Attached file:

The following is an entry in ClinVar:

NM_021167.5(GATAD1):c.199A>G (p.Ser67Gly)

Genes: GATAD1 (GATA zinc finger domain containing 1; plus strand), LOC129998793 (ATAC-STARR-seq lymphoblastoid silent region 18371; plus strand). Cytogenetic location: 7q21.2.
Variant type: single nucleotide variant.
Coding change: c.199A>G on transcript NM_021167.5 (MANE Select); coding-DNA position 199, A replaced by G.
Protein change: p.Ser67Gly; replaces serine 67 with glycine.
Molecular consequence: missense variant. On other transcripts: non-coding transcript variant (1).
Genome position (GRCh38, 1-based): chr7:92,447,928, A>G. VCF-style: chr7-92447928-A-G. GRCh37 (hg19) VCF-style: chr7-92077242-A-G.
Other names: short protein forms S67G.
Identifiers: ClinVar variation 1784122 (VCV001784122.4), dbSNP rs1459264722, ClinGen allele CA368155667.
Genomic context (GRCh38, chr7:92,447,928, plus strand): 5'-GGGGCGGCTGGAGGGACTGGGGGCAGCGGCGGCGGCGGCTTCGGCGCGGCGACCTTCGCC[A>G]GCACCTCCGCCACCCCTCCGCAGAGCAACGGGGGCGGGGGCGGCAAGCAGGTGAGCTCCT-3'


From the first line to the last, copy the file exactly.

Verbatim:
The following is an entry in ClinVar:

NM_021167.5(GATAD1):c.199A>G (p.Ser67Gly)

Genes: GATAD1 (GATA zinc finger domain containing 1; plus strand), LOC129998793 (ATAC-STARR-seq lymphoblastoid silent region 18371; plus strand). Cytogenetic location: 7q21.2.
Variant type: single nucleotide variant.
Coding change: c.199A>G on transcript NM_021167.5 (MANE Select); coding-DNA position 199, A replaced by G.
Protein change: p.Ser67Gly; replaces serine 67 with glycine.
Molecular consequence: missense variant. On other transcripts: non-coding transcript variant (1).
Genome position (GRCh38, 1-based): chr7:92,447,928, A>G. VCF-style: chr7-92447928-A-G. GRCh37 (hg19) VCF-style: chr7-92077242-A-G.
Other names: short protein forms S67G.
Identifiers: ClinVar variation 1784122 (VCV001784122.4), dbSNP rs1459264722, ClinGen allele CA368155667.
Genomic context (GRCh38, chr7:92,447,928, plus strand): 5'-GGGGCGGCTGGAGGGACTGGGGGCAGCGGCGGCGGCGGCTTCGGCGCGGCGACCTTCGCC[A>G]GCACCTCCGCCACCCCTCCGCAGAGCAACGGGGGCGGGGGCGGCAAGCAGGTGAGCTCCT-3'